Sunday, April 17, 2011
I just liked the title and I chose it because people seem to think that's the deal. I'm here to dispel that myth.
Let me explain:
I was speaking on a panel this weekend for the Audre Lorde Project's summit on keeping Brooklyn safe for LGBTQ folks and it was pointed out that a lot of people have trouble figuring out who's the cops and who's not. This is very true- we all wear the same navy blue uniforms with many pocketed pants and have blaring radios and that self-important strut. It can be a lethal mistake though, because, as happened the other day, people are less than willing to speak to cops about things they really do need to be telling paramedics.
At daybreak we found ourselves in a shwank lower-east side condo looking down at a middle-aged hipster who was literally blue. When you're upset and trying to pretend you can't breathe to get back at your girlfriend or whatever, you turn red. When you actually can't breathe and are about to die or already did, you're blue. Elmo vs. Grover. This dude was blue, not breathing, out. While we start getting set up to put some air in him I yell over to his buddies: "What'd he take last night?"
Now look- it was kind of a formality, i admit. There's really only so many things that'll do that to you and most of them are heroine or some family of it. His pinpoint-ass pupils confirm that it's some opiate involved, but whatever, it's always good to ask.
"Uh," the friend yammers. "I mean, some beer and some weed, that's like it really."
The thing about a heroine OD that's awesome is we have this drug narcan that I've already blogged quite a bit about and it whups you out of that high so quick you don't know what hit you and go into withdrawal in the blink of an eye. It's not fun, but still better than respiratory arrest and death.
So, I'd like to think most medics would give that Narcan shot regardless of what dude's dumbass friends said, but the friends don't know that. For all they know, we'll swallow whatever dumb story they invent and be on our merry way while homeboy codes in the back of the ambulance. Of course they were all high as hell too and surely we were interrupting their pleasurable afterparty. As it happened, another medic on the scene DID go for their story (he was pretty new) but we talked him out of it and of course we gave the shot and the dude came back all irritable and groggy and 'Oh my god I just died' and all the friends gawked and we hauled the dude out and that was that.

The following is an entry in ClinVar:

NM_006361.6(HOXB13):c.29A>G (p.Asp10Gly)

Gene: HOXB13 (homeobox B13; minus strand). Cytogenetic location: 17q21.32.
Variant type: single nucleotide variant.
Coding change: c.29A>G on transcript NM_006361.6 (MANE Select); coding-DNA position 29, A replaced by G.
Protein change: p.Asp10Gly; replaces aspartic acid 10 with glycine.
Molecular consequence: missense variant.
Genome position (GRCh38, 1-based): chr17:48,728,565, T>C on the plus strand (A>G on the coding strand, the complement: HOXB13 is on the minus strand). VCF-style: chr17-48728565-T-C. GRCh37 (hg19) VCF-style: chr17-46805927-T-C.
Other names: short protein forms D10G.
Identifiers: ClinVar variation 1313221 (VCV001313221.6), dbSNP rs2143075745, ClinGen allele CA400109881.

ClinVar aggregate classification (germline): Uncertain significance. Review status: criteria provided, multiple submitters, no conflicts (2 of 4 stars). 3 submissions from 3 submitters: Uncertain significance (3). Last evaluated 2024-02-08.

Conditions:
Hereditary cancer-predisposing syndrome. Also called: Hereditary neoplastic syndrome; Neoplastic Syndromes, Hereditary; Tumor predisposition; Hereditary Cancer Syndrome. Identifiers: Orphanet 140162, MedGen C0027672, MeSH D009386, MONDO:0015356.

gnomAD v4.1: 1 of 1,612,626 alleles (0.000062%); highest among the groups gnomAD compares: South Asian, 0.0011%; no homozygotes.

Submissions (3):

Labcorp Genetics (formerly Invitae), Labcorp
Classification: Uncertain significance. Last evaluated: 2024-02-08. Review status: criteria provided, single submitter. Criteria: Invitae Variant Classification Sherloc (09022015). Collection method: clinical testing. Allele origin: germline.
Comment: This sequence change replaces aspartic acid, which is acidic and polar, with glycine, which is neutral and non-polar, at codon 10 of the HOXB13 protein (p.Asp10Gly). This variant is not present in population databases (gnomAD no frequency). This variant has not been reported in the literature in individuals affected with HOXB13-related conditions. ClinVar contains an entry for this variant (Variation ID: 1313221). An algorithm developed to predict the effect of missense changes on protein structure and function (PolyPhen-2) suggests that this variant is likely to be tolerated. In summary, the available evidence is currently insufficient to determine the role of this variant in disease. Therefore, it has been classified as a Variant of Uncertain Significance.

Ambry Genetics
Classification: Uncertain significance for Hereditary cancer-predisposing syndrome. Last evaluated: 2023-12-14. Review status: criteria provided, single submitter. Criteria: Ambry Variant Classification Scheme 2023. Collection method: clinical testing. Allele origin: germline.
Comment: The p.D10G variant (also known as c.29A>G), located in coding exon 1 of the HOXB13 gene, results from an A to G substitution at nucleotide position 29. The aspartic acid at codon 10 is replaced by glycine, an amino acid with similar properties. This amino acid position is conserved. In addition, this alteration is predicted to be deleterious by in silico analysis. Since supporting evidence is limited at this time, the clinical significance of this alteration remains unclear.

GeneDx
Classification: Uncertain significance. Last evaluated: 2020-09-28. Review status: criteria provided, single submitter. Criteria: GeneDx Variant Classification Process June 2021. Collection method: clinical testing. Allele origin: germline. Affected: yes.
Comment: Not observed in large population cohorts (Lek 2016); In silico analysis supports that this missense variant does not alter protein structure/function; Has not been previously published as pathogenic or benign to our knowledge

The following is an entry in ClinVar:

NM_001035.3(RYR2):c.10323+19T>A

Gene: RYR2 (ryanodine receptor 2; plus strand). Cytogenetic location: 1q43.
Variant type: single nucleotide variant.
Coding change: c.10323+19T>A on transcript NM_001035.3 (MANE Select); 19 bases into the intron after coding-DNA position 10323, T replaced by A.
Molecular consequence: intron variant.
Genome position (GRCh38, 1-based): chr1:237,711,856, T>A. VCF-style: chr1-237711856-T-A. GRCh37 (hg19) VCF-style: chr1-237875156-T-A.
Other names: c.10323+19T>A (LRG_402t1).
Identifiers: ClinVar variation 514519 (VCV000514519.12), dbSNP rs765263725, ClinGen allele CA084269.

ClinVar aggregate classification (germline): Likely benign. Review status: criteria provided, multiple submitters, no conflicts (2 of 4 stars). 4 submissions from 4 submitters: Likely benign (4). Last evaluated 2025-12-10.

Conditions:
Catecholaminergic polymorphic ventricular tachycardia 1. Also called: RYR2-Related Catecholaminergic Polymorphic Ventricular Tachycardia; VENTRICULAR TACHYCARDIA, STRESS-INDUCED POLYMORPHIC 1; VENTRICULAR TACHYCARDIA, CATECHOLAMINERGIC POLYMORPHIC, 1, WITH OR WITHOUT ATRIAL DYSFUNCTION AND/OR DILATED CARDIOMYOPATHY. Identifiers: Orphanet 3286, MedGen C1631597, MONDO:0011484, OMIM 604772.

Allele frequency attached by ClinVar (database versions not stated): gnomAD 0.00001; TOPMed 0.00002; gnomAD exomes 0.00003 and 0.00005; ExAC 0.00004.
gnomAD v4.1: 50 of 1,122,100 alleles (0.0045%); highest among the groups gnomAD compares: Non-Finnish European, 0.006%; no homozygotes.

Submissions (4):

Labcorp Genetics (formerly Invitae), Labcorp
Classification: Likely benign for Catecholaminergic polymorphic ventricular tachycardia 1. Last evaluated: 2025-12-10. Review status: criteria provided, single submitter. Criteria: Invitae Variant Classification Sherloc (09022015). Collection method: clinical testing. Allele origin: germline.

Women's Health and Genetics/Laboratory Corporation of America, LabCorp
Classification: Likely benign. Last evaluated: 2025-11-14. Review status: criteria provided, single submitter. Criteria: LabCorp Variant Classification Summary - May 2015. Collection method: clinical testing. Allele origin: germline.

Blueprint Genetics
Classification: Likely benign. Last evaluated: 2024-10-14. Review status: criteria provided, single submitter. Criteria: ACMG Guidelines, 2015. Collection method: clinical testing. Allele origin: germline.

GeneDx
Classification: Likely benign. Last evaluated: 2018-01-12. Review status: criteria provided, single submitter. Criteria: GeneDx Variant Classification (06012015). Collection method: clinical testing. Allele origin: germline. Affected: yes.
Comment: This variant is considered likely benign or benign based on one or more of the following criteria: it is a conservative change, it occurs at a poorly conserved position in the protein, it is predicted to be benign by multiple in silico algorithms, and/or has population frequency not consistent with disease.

The point is, EMS is not PD. Patient confidentiality laws prohibit us from telling cops anything pertinent about the patient, including what drugs they did to make them that way. If anything, you can usually take one of us aside, away from all the po-pos and have a word in private. Do that, because the alternative, letting your friend drop dead because you don't want to face too many questions, is much much worse.
Tuesday, April 12, 2011
The guy's ancient, all flaky skin and withered bones, body permanently contorted like a gnarly tree. Plus, he's in a nursing home, and quite frankly when we get any job in a nursing home we're surprised to find the patient alive at all. This fellow is indeed alive, but only barely. His lungs are gunked up with pneumonia, his blood pressure's low, his temp is high and his heartrate is all over the map. He's septic and probably has been for a while. Sepsis becomes lethal when the body feels so threatened that it opens the entire vasculature up nice and wide in an attempt to flush out whatever nastiness has entered. The blood pressure drops and the heart eventually gives up when it can't find anything to pump. It's similar to an allergic reaction but the patient's already in a weakened state and becomes febrile and lethargic.
To top it off, our guy had almost no oxygen saturation. That means the percent of o2 getting to his blood stream, which in a healthy person is upwards of 96%, was down around 82%. This number is complicated by the fact that he suffered from chronic lung disease, which keeps your sat numbers down even when you're not acutely ill. He's moving air, although not much, and his mental status is impossible to really gauge because according to the staff he's either agitated or vegetative but never makes sense. Right now, he's agitated and makes no sense.